Eugene Volokh poses some pertinent questions about Google and freedom of speech.
Google notes that Congress is considering the Protect IP Act (PIPA) in the Senate and the Stop Online Piracy Act (SOPA) in the House. They urge their readers to sign a petition opposing both bills.
You may recall the First Amendment says “Congress shall make no law…abridging the right of the people peaceably to assemble and to petition the government for a redress of grievances.” Google the corporation is also exercising its freedom of speech in this case.
As Volokh notes, many critics of Citizens United have argued corporations should not have First Amendment rights because they are not persons. Letting corporations fund political speech, they say, will destroy democracy.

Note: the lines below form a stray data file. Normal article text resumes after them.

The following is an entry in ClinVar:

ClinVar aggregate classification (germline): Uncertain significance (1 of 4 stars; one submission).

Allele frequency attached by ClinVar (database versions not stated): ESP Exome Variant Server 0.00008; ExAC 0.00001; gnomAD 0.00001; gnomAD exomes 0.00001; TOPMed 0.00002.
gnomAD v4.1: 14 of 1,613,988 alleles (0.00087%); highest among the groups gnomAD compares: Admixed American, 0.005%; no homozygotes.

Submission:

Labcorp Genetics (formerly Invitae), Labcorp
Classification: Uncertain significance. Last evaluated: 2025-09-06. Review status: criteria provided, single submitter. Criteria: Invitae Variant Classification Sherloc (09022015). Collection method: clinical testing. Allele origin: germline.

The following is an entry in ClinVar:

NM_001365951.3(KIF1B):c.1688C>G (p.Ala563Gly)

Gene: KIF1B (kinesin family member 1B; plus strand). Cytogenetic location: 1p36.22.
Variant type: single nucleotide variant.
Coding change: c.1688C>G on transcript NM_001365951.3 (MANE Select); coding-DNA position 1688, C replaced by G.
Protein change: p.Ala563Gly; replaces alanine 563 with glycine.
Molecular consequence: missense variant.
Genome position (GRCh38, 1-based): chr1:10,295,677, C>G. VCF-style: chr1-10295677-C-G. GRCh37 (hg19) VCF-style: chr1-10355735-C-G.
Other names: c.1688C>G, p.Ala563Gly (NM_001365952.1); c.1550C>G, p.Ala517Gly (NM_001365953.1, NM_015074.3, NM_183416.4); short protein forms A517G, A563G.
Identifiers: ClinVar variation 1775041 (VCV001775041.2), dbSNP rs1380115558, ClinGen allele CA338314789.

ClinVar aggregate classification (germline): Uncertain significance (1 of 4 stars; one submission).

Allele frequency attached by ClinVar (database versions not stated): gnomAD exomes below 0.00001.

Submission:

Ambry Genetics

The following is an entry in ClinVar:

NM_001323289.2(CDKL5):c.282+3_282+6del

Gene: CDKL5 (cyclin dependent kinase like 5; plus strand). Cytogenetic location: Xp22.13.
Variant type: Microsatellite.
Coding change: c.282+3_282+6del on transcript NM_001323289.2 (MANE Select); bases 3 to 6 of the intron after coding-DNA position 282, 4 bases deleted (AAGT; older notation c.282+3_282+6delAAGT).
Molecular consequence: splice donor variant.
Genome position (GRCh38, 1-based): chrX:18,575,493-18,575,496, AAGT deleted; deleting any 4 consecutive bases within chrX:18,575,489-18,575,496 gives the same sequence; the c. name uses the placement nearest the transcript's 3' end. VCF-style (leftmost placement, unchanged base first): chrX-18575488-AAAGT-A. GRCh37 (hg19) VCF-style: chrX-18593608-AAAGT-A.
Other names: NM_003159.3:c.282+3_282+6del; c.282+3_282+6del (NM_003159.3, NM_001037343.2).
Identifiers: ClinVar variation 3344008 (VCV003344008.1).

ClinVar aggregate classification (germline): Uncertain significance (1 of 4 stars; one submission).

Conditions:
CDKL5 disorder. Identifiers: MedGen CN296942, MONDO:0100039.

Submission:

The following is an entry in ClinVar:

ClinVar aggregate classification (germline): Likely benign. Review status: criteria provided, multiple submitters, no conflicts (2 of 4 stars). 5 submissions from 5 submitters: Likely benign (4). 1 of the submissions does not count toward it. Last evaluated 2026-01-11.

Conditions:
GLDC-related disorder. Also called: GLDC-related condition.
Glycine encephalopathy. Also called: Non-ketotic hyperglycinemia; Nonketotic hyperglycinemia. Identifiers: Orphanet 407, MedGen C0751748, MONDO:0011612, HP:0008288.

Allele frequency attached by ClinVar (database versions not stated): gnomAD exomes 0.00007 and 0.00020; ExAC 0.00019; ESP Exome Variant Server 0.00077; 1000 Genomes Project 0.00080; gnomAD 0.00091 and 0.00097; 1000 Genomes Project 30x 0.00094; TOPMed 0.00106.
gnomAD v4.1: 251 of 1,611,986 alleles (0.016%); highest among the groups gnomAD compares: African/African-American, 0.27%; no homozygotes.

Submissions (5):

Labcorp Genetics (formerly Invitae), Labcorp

If that position were judicial doctrine, Google would have no right against congressional regulation to speak on this issue or “to petition the government for a redress of grievances.” Congress would have the power to prohibit the speech associated with the link above.
If McCain-Feingold were still good law, Google’s case would be a bit complicated. As the speech stands, McCain-Feingold would not prohibit it. Google is addressing an issue which was permitted. However, if just prior to an election, Google had said “contact Lamar Smith (a sponsor of the House bill) and tell him you oppose SOPA!,” McCain-Feingold would have prohibited that speech or petition.
Because of Citizens United, Google can criticize Congress as it wishes. They can even mention the name of a member of Congress in their speech if they want. If the critics of Citizens United have their way, Google’s criticisms of Congress could become a criminal act.